Emile Hirsch and Bruce Dern star in a sci-fi dystopian story of what parents will do for their children.
Chloe Lewis (Lexy Kolker) is a seven-year-old girl who lives alone with her father (Emile Hirsch) in a broken down house. Her father has a set of very strict rules that he enforces, including that she can’t leave the house, can’t talk to people, can’t react to strange accusations, and has to practice having a fake identity. One day, she hears an ice cream truck outside and uses her voice to force a local girl to buy her ice cream. Her father gets angry at her for violating the rules. Later, her father comes back from outside with a bullet wound. Chloe uses this opportunity to leave and meet with the ice cream man (Bruce Dern). He tells Chloe he’s been waiting for her, and soon gets her embroiled in a plot to rescue her mother (Amanda Crew) from a shadowy government agency and its investigator Agent Ray (Grace Park).
This is kind of a dystopian X-Men movie, taking place in a future where people with superhuman powers are being hunted by the government and kept in prison camps or used as weapons by the government. While that becomes obvious pretty early on in the film, we never see a grand explanation or anything like that, because we’re just seeing this society through the eyes of one family. We aren’t privy to the inner workings of the government or anything about the origins of the “Freaks,” because that’s not what the family knows or talks about, and there wasn’t a way to do it organically. It adds a layer of realism to an entirely unbelievable story, which helps the viewer bond with the characters, and that’s what the core of this film is: bonds.
While this movie takes place in a dystopian future filled with mutants, it’s not an action or adventure movie like most of those. Instead, it’s mostly a slow, sincere film about a family trying to deal with a bad situation. Emile Hirsch’s performance as a father who is going to extreme lengths to try and keep his daughter safe from a very real threat is amazing. Bruce Dern’s character, trying to avenge a lost loved one, is equally powerful. The pair of them represent opposing viewpoints about how to handle the situation involving “Freaks.” It resembles the positions held by Charles Xavier and Magneto in the X-Men series or their real-life inspirations Martin Luther King, Jr. and Malcolm X. Both are presented as reasonable positions to hold, but at the end of the day they both wouldn’t have to hold them if the government would stop trying to oppress its own citizens.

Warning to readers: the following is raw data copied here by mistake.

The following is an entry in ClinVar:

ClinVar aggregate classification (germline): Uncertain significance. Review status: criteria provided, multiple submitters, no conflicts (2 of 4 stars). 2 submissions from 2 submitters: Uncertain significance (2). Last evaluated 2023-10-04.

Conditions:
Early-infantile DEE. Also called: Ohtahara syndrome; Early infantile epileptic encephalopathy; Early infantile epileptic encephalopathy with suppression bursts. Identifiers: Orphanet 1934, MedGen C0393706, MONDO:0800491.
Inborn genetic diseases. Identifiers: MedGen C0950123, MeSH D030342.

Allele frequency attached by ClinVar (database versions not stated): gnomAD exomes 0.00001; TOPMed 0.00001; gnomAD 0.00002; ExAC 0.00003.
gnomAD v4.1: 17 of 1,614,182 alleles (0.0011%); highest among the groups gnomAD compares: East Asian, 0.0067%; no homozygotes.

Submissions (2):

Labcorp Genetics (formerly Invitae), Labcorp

I’d also like to say that Lexy Kolker’s performance in this movie is amazing. Despite the fact that she is only 9 years old when she was filming the movie, her portrayal of an isolated and nearly-tortured child is spot-on. She shows a level of dedicated affection to Emile Hirsch’s character that seems genuine, as does her frustration at his strict rules. She also perfectly encapsulates the innocence of a child of 7, seeming to not be able to comprehend the situation she’s in fully.
The special effects in the movie are used sparingly, but they’re used well. The powers in the movie are used creatively, showing that the people using them can maximize abilities beyond what most people would consider.
Overall, I really recommend this film to almost anyone. It was a solid film and it had some genuinely powerful emotional moments in it. It’s on Netflix, so give it a try.
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